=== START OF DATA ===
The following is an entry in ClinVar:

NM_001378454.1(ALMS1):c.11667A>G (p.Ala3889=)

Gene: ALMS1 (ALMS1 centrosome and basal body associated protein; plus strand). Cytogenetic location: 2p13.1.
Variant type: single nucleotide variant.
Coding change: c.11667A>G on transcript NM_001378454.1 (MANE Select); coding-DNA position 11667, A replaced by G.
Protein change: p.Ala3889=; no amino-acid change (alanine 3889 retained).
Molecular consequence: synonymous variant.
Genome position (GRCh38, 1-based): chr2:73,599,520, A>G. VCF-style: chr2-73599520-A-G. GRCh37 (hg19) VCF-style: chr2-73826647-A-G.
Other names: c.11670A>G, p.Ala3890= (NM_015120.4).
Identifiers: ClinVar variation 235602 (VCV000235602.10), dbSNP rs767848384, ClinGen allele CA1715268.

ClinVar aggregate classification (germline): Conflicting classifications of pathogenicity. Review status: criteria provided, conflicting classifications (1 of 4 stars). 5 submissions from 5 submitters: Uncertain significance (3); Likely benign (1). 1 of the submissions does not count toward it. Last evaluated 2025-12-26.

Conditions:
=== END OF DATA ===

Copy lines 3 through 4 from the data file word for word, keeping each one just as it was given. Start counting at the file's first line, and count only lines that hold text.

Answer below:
Gene: ALMS1 (ALMS1 centrosome and basal body associated protein; plus strand). Cytogenetic location: 2p13.1.
Variant type: single nucleotide variant.